The Miniaturist

The Miniaturist
The Miniaturist
by Jessie Burton
August 20, 2015

Secrets! Hypocrisy! Greed! Lust! Violence! It sounds like a good old-fashioned bodice-ripper, doesn’t it? The basic premise: In 17th-century Holland, young Petronella Oortmann is a country girl married off to a powerful, wealthy, older Amsterdam merchant. He’s distant yet kind to her. As a show of his affection, he gives her a nine-room cabinet that is a miniature of their home. (The actual cabinet, which inspired the author Jessie Burton, is in the Rijksmuseum.) In her quest to fill it, with the help of the miniaturist of the title, secrets are revealed, plots are twisted, and fates are meted.

The Miniaturist could have easily devolved into a forbidden romp through historic Amsterdam at the end of its Golden Age. What saves the book is Burton’s language—beautiful in many places, trite in others—and her understanding of the mores and manners of the times. The surprises kept me reading, but I found myself oftentimes flipping back and re-reading this section or that, trying to extract more understanding, clarity, or meaning.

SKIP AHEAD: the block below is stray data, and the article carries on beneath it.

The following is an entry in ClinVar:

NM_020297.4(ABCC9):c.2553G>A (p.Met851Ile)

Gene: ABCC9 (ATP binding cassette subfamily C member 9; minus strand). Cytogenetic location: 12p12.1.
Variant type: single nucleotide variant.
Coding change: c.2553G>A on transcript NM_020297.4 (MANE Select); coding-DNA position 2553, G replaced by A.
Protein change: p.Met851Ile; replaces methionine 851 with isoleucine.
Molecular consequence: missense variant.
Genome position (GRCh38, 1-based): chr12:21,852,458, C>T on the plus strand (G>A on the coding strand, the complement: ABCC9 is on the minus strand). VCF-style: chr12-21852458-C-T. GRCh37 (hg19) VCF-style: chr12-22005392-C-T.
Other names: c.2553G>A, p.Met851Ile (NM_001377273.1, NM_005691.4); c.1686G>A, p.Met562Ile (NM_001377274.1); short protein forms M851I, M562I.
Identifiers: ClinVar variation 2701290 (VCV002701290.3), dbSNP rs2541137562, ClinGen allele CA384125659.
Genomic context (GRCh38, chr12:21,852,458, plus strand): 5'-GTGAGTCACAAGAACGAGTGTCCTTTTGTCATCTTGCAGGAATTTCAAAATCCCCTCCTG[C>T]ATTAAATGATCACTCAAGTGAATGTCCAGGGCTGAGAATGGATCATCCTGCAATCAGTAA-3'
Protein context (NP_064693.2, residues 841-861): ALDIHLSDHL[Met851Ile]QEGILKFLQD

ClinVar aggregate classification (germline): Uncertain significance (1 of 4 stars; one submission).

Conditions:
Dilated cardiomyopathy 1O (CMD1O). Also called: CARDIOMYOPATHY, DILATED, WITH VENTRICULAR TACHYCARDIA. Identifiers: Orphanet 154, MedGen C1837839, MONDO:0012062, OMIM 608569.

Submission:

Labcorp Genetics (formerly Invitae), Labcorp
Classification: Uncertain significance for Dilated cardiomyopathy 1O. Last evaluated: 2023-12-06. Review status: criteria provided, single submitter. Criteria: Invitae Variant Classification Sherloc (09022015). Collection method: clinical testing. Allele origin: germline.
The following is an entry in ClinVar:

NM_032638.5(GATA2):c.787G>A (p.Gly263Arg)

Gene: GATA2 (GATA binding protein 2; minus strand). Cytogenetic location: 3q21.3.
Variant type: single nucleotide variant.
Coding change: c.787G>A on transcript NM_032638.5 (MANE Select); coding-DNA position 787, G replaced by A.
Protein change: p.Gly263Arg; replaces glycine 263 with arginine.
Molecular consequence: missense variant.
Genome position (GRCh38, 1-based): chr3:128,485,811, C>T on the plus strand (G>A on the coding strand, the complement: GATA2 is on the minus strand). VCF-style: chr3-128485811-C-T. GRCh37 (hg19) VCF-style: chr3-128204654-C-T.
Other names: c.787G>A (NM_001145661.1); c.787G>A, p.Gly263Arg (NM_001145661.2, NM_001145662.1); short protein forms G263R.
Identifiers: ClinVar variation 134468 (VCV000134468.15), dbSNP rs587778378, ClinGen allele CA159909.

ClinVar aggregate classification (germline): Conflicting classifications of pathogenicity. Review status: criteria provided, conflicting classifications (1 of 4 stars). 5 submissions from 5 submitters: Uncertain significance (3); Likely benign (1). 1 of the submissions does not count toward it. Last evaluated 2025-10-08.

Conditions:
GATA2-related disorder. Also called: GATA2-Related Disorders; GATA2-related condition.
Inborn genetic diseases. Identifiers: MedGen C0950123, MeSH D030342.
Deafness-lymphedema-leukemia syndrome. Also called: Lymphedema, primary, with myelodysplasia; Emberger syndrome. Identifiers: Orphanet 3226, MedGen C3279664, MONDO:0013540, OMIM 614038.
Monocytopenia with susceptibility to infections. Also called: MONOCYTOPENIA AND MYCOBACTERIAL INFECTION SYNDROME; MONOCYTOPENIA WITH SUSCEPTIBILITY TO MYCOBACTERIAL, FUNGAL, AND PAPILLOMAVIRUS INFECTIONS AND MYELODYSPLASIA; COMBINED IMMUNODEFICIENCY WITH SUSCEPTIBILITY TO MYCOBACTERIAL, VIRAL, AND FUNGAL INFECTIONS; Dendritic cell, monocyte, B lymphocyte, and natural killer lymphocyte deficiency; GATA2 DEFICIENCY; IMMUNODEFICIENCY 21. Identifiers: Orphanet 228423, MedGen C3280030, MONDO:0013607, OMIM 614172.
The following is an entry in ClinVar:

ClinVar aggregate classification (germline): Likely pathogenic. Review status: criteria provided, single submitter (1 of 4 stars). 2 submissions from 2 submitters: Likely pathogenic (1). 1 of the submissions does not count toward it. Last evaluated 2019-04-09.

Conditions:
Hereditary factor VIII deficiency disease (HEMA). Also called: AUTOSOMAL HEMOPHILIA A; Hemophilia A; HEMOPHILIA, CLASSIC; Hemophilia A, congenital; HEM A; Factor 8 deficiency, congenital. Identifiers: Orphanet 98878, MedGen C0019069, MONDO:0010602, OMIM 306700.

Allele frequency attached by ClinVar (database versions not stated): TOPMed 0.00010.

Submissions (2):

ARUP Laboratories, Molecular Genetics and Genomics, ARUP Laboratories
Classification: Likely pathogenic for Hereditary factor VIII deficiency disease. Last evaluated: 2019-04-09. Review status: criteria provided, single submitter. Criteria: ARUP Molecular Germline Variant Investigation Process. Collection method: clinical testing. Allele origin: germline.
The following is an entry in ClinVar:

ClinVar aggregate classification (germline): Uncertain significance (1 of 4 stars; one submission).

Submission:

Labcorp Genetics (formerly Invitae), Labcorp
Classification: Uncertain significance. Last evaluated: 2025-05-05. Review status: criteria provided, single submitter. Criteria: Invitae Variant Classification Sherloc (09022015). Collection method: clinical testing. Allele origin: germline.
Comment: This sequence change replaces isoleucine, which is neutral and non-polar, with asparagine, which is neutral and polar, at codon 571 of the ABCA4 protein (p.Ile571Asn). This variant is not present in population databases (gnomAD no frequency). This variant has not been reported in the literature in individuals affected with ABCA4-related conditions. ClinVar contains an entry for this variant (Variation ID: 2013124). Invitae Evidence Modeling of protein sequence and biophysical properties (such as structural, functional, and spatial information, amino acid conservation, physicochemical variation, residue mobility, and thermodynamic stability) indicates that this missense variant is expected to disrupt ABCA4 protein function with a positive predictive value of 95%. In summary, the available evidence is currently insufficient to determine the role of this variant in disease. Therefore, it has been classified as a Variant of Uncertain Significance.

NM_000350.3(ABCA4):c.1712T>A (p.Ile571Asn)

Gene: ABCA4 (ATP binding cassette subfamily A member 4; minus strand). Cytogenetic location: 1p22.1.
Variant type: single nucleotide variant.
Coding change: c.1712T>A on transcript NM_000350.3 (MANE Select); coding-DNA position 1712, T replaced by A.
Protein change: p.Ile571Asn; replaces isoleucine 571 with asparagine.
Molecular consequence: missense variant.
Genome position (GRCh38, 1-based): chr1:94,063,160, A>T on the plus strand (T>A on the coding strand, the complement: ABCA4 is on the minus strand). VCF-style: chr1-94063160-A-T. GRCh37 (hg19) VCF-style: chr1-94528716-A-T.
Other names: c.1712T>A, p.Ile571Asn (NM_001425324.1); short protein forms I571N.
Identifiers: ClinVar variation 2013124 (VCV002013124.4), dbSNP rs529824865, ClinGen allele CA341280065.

Although I liked the book and have recommended it to friends, two issues niggle. First, what happens to Petronella is never clearly explained or resolved. Was she the victim of magic? Was someone messing with her head? Is she an unreliable narrator? Also, what she experiences in just three months is monumental, and she deals with it as a mature 21st-century woman would rather than a naive 17th-century girl who is literally fresh from the farm. It strains credulity at times, but her likability wins.

Note: The book is being adapted for British television.

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